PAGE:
Brazil: Rail and port construction with German involvement threatens people and nature

Tropical beach with palm trees on Cajual Island Pristine beach in the south of the protected island of Cajual, where the export port is to be built (© Denes Cristian Freire/ google maps) Wooden walkway in the water of a mangrove forest on Cajual Island The mangrove forests and wetlands of Cajual Island are a natural paradise and an international RAMSAR protected area (© Tiago Farias/Google maps) Beach and rocky coast on Cajual Island The rocks of Cajual Island are home to the important archaeological site Laje do Coringa (© Thales Ximenes/google maps) Screenshot from a project video by the operating company Screenshot from the video presentation of the Grão-Pará Maranhão project on the DB website, minute 1.53 am source: (© graoparamaranhao) Map with location of the port TPA and the freight railway EF-317 to Amazonia legal in Brazil Map of the north-eastern part of the legal Brazilian Amazon region (Amazônia legal 2021) with the location of the TPA port and the EF-317 rail line (source: IBGE, GPM) (© Nicole)

Feb 24, 2023

In Brazil, a billion-euro project to build a private freight railway and a port to export raw materials to Europe and China threatens the Amazon rainforest, the Cerrado savanna and local communities. Deutsche Bahn is already involved, and Germany's KfW development bank and GIZ development organization are exploring possible support for the project.

In the bay of São Marcos on the Atlantic Ocean in Brazil lies an almost untouched tropical paradise: The island of Cajual, located in the state of Maranhão in the northeast of the South American country features kilometers of white beaches, palm and mangrove forests, and extensive wetlands.

150,000 migratory birds stop in the bay each year, which is part of two state and international RAMSAR protected areas. Cajual is an important breeding ground for the magnificent scarlet ibis (Eudocimus ruber), which is listed as endangered in Brazil. Thousands of other species such as sea otters, manatees and dolphins live in the diverse marine and terrestrial ecosystems.

The rocky coast in the east of the island is home to the important archaeological site of Laje do Coringa, which is rich in fossils from the mid-Cretaceous period some 95 million years ago, including dinosaurs, crocodiles, turtles, fish and tree ferns.

Cajual is home to the Quilombolas, descendants of enslaved Africans who arrived in the region at the end of the 19th century after the abolition of slavery. They practice traditional agriculture and fishing and have preserved the island's natural environment thanks to their environmentally friendly way of life.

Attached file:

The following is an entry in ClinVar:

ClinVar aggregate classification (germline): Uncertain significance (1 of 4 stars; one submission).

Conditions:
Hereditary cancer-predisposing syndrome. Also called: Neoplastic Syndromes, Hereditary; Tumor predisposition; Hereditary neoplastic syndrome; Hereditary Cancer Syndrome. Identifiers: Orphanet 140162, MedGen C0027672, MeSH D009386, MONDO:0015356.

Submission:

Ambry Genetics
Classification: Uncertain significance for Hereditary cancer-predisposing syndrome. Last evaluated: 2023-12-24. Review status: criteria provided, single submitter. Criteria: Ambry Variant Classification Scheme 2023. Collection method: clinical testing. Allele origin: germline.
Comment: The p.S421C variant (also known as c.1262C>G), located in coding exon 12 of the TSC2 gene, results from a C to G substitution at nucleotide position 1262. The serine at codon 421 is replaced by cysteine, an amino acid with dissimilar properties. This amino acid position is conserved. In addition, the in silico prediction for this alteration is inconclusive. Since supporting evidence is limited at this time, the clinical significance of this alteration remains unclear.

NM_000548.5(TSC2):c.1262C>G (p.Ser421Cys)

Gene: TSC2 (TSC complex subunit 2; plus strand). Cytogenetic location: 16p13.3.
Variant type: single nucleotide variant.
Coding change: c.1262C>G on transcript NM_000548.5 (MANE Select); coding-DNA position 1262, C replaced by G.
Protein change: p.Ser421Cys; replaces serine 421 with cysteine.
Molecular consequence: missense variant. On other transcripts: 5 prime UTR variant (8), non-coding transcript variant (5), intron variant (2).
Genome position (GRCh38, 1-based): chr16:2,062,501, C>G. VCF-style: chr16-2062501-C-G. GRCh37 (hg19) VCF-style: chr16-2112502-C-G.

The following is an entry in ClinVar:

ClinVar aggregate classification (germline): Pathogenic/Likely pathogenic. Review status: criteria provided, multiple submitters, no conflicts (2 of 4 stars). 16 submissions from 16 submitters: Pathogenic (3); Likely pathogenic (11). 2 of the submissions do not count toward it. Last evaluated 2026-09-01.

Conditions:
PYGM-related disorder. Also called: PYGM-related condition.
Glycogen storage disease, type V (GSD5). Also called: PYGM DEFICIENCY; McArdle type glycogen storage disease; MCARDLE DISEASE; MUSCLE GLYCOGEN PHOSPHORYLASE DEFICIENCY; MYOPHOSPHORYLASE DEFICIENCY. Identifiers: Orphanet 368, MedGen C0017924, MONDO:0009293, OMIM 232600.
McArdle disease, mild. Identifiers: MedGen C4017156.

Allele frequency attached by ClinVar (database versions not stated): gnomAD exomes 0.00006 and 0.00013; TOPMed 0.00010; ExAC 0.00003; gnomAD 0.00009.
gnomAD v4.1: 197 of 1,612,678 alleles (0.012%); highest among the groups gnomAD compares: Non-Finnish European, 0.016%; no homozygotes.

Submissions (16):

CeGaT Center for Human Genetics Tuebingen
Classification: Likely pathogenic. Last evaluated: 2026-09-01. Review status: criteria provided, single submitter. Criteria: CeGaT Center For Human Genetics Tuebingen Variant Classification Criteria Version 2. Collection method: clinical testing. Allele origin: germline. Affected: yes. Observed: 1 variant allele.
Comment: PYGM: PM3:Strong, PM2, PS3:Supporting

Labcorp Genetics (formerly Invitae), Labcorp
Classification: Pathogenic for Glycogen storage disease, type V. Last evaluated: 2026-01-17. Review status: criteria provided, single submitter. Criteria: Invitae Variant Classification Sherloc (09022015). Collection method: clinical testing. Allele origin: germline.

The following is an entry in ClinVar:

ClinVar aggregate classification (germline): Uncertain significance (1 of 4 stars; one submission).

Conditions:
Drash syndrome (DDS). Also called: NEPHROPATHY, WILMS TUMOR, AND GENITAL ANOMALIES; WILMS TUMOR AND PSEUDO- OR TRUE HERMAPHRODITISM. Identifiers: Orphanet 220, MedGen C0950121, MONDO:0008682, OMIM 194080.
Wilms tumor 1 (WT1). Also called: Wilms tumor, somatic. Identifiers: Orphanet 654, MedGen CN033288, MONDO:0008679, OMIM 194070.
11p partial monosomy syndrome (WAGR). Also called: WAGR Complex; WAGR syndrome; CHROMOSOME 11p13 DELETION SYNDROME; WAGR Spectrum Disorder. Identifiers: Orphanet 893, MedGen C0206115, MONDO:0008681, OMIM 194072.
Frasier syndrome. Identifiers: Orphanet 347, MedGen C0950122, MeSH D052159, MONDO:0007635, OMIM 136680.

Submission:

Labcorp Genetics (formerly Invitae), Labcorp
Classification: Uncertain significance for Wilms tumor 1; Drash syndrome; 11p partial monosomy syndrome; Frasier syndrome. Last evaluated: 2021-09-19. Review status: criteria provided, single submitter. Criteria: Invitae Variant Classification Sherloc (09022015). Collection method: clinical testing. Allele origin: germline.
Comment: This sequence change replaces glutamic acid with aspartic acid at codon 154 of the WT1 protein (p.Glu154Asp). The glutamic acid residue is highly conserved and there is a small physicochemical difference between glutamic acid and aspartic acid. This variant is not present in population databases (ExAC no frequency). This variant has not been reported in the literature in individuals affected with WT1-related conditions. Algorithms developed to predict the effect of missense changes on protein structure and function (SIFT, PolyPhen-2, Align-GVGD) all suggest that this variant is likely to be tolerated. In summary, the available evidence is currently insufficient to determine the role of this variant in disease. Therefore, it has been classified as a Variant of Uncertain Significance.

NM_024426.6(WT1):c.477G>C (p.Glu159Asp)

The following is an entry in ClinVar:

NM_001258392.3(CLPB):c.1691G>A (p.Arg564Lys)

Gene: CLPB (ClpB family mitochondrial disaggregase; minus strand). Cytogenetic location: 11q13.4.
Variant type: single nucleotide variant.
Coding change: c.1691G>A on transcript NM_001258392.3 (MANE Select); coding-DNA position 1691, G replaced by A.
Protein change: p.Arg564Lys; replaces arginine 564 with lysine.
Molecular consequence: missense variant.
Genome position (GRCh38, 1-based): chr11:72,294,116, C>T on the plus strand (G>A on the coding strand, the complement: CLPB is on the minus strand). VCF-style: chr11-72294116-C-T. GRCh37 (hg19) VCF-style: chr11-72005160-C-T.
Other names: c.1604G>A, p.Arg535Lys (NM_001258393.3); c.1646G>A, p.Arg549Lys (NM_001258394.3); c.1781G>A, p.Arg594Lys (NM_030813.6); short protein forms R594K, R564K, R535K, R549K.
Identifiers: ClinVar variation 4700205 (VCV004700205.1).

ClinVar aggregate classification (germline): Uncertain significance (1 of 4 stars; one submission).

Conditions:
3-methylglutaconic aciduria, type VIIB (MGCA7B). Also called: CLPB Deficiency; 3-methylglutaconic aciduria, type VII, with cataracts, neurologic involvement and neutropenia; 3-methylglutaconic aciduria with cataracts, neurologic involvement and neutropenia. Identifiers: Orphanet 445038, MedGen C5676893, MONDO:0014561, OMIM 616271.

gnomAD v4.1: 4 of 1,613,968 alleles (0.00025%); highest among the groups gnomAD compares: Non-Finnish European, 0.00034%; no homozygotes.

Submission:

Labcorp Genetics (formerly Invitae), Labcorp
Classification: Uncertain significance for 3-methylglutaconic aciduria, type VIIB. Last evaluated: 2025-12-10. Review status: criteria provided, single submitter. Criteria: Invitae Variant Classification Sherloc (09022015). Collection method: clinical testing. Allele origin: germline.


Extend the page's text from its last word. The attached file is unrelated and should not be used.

Railway and export port for raw materials and energy

But that could soon change: Under the plans of two Portuguese businessmen, people and nature are to make way for the Grão-Pará Maranhão (GPM), a major private infrastructure project consisting of the Terminal Portuário de Alcântara (TPA) export port and an associated 520-kilometer freight railway, the Estrada de Ferro do Maranhão (EF-317).

The railway will connect the port with the hinterland of Maranhao and the states of Pará, Tocantins, Mato Grosso, Piauí and Bahia, allowing hundreds of millions of tons of locally grown and mined raw materials to be shipped to Germany, the EU and China. Terminals will be built for agricultural commodities such as soy, mining products such as iron ore and bauxite (aluminum ore), crude oil, liquefied natural gas (LNG), fertilizers and shipping containers.

A third project is planned for the production and export of "green hydrogen" and ammonia (Green Energy Hub - H2A). This will involve the construction of hydrogen (electrolysis) and ammonia plants, as well as wind and solar farms to generate the "green energy" needed.

The island, located 20 kilometers from the capital city of São Luís on the western side of São Marcos Bay, is completely undeveloped. As a result, in addition to ship docks, loading facilities and raw material terminals, the project will require the construction of roads, bridges, high-voltage and communication lines, wastewater treatment plants and the like. In order for cargo ships of the latest and largest Valemax class (with a capacity of about 400,000 tons and a length of 362 m) to enter the port, the coast will have to be dredged to a depth of more than 25 m.

As far as is known, the operators have not submitted any environmental impact or social studies for the projects, but have already received 99-year construction and operation permits for the rail project from the Brazilian government. The operators estimate the cost of the project at around 20 billion real (currently equivalent to 3.5 billion euros).

Partnership with Deutsche Bahn AG

Deutsche Bahn AG (DB), which is wholly owned by the German government, has already agreed to participate in the project with the operating consortium. DB states that "the DB E.C.O. Group has signed a Memorandum of Understanding (MoU) with Grão-Pará Maranhão (GPM) for the joint project development and subsequent operation of the railway", with "DB assuming the role of shadow operator".